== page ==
In-Store Cameras for Marketing

June 14, 2012

Stores are trying to maximize purchases and are using cameras to do so – find out how your fellow consumers felt about this tactic

Striving to maximize every buying influence in-store—promotions, displays, signs, scents, staff help and more—retailers keep a close eye on the physical movements (even eye movements) and reactions of shoppers. They use signs with embedded cameras that can determine gender and approximate age, and help stores target their efforts to individual customers—all in the quest for bigger baskets.

Shoppers are used to the idea of cameras in and around stores as one way to deter shoplifters. But if shoppers knew that cameras they don’t see watch them for marketing purposes, and that retailers are studying their every move, would they mind? Would they want stores to disclose they do this? Would they feel this invades their privacy? Would they expect a benefit in exchange for being a subject? Here are the results from an exclusive SupermarketGuru Quick Poll.

Here’s what consumers across America had to say:
Forty percent of survey respondents were “not at all” aware of these marketing tactics. Another 45 percent were “somewhat” aware and just 15 percent “extremely” aware.

If they knew their primary supermarket did this, it would affect how many people continue to shop there. Although almost six in ten (58%) would “shop there the same amount,” a significant 28 percent would “warn others about it,” 19 percent would “complain about it” and 19 percent would “shop there only if necessary.” Another 12 percent would “switch stores” and 10 percent would “shop there less.” They were able to give multiple answers on this question, so these numbers aren’t additive.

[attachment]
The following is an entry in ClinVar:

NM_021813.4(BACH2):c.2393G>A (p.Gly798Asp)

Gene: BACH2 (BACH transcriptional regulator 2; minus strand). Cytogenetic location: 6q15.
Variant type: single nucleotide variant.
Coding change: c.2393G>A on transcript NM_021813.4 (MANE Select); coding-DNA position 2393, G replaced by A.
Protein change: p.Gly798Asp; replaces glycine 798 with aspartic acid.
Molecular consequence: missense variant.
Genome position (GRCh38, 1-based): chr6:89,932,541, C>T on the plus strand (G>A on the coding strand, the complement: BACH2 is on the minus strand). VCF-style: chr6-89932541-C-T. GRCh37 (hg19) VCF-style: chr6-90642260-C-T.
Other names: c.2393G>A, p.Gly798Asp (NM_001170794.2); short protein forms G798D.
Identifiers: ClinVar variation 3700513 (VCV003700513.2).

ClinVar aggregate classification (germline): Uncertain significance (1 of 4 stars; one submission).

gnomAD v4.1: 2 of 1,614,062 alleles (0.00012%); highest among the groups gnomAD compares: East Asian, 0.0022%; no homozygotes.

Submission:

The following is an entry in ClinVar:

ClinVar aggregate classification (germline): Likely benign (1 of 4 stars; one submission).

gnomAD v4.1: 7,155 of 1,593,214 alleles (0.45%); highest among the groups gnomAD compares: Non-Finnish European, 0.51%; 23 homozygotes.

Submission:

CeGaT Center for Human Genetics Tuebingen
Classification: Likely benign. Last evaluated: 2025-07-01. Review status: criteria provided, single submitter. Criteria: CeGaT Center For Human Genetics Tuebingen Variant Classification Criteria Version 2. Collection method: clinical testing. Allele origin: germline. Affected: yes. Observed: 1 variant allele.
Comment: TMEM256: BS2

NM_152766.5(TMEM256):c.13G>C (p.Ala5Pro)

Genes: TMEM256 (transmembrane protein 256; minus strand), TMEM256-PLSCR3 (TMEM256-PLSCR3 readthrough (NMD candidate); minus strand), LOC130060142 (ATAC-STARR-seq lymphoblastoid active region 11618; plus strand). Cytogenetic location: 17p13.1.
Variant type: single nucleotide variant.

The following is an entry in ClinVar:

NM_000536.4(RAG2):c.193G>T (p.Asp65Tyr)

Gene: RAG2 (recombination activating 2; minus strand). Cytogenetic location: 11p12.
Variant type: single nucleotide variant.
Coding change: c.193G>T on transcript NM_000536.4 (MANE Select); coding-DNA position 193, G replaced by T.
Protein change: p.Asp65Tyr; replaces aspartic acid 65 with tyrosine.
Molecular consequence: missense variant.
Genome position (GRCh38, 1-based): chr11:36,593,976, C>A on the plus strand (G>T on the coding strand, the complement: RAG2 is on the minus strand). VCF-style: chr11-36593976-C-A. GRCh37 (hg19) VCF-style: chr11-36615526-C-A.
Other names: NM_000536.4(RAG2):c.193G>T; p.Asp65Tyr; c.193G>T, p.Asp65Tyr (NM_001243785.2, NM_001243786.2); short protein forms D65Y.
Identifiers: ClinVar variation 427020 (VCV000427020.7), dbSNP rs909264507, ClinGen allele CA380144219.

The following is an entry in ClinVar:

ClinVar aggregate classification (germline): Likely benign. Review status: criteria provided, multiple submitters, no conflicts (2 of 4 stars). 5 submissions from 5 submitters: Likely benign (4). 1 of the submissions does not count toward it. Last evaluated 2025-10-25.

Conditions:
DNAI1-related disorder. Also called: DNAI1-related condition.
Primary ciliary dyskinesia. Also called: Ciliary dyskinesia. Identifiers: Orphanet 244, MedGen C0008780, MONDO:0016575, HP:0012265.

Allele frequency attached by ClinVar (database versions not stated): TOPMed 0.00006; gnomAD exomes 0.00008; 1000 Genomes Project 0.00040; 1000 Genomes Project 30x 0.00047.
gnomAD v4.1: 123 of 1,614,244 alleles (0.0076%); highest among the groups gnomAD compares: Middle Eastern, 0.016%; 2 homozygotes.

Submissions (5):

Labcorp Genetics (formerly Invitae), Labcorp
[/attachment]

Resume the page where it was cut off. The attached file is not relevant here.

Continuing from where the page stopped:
Three-quarters of consumers would expect benefits from their store. Which ones? Able to give multiple answers here too, 49 percent said “more targeted offers that benefit me,” 48 percent said “lower prices or sharper promotions,” and 42 percent said “more assortments geared to me.” Another 40 percent said “fewer out-of-stocks” and 35 percent said “a more exciting store because of what they learn.”

A large majority (73%) said they would want their primary supermarket to tell them, and a majority feel these practices invade their privacy. They feel so strongly that 60 percent of respondents favor legislative safeguards on the use of this information.

Based on these survey findings, retailers risk consumer pushback in an area many feel is sensitive.

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